Consumer Trends & Insight
Life At Edelman
Women In The World
Corporate Communications & Advisory
Data & Research
For the first time in more than 20 years of UN negotiations, the COP21 conference held in Paris in December 2015 aimed to achieve a legally binding and universal agreement on climate, with the aim of keeping global warming below 2°C. Climate-KIC, Europe’s largest climate innovation partnership, knew that there was no silver bullet for tackling climate change and that no country could go it alone in the negotiations.
Ahead of COP21, Climate-KIC wanted to prove its ability to model the low carbon transition and demonstrate the vital importance of collaboration in the international political response to climate change.
Edelman worked to extend the life of Climate-KIC and the UK Department for Energy and Climate Change’s (DECC) Global Calculator, which modelled the role of lifestyle, technology, fuels, land and food in creating a low carbon world.
Edelman proposed a unique earned strategy leveraging the value of Climate-KIC’s huge Global Calculator data resource, and partnered with the Financial Times to co-create an interactive Climate Change Calculator showing the effectiveness of national climate change pledges ahead of COP21. The partnership showcased Climate-KIC’s climate leadership and modelling abilities to a business audience, providing the organisation with a platform to engage with new strategic partners.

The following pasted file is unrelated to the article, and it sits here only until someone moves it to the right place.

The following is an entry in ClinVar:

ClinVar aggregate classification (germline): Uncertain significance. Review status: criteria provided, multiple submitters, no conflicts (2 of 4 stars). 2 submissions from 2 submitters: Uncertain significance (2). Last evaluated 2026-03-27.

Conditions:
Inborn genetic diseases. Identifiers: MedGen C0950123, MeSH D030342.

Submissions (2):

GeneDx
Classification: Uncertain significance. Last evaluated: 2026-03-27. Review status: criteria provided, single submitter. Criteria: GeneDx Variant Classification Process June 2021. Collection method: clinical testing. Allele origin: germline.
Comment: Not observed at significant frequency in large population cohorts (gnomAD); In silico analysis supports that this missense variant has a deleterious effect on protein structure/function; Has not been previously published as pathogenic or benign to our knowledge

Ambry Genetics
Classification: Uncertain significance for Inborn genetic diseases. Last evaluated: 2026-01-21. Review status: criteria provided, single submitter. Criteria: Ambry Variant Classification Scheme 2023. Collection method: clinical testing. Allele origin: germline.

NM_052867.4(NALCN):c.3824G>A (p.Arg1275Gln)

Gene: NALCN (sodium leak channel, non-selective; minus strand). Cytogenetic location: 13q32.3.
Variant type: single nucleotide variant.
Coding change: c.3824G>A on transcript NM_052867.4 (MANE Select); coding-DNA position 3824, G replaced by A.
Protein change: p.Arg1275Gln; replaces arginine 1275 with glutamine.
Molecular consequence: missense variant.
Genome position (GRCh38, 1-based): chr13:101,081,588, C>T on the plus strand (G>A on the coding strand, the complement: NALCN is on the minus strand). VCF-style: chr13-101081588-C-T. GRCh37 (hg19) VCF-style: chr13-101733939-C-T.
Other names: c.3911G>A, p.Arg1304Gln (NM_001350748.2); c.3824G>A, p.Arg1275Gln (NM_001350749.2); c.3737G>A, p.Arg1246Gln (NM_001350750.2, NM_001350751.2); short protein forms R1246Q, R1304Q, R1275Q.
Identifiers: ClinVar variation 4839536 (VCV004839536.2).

Climate-KIC and the FT launched the Calculator in the run up to COP21 in Paris, based on a methodology developed with funding from the Grantham Institute at Imperial College London and by a team based at Imperial College London and the Indian Institute of Science in Bangalore.
In the first 24 hours of the tool going live on the FT website, it received 10,000+ unique hits and was shared more than 1,500 times by users. An accompanying social media campaign led to tweets by the likes of the UN Development Programme to its 804k followers.
The Climate Calculator also won data-visualisation of the year at the 2016 Royal Statistical Society awards, where it was commended for its ability to engage and draw readers into realising the scale of the climate change challenge.